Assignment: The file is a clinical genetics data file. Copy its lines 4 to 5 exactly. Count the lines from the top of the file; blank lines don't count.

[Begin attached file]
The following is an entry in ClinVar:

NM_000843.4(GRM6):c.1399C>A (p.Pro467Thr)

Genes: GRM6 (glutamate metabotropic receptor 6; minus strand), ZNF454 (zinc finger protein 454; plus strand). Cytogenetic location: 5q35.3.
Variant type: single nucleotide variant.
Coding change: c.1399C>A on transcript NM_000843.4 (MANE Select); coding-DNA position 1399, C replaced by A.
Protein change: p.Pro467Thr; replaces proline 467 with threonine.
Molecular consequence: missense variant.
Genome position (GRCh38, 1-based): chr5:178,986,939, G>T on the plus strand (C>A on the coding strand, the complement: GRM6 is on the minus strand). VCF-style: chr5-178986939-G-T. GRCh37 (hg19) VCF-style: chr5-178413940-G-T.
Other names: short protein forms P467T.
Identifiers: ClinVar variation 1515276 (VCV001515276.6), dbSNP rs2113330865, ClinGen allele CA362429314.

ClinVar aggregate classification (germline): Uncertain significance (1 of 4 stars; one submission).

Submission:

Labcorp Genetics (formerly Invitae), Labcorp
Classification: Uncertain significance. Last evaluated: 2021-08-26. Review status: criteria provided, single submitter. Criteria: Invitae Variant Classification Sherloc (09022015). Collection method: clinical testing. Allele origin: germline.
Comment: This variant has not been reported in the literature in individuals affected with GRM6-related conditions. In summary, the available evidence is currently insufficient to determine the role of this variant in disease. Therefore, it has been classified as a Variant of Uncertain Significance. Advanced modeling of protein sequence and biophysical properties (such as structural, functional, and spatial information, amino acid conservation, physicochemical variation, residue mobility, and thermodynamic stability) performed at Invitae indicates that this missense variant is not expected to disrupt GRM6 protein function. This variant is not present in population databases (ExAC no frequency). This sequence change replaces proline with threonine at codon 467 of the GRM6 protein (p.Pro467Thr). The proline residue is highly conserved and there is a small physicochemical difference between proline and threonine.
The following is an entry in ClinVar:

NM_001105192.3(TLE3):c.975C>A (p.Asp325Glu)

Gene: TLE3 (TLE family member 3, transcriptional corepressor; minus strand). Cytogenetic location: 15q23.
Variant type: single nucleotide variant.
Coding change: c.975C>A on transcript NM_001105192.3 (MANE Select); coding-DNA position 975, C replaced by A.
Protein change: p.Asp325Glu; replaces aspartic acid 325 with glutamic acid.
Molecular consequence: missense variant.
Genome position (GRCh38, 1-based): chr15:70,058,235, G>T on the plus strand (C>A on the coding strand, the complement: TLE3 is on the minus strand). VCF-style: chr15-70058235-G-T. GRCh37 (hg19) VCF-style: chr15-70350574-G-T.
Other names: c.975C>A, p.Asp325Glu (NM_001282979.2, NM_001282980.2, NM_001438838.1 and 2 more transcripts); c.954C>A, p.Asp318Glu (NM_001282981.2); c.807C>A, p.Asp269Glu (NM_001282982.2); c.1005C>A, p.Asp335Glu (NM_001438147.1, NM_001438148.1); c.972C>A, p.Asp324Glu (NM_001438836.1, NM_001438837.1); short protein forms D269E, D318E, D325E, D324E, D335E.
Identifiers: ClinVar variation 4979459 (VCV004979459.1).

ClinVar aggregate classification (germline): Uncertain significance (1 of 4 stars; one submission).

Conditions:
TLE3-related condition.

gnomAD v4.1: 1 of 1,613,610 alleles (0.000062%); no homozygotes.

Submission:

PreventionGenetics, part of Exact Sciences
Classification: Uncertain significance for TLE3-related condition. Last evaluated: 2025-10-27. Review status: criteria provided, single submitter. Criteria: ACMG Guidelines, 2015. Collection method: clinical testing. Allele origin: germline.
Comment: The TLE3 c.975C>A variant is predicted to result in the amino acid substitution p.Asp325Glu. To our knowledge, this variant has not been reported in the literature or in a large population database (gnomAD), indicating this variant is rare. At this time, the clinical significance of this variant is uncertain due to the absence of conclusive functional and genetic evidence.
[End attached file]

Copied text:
Variant type: single nucleotide variant.
Coding change: c.1399C>A on transcript NM_000843.4 (MANE Select); coding-DNA position 1399, C replaced by A.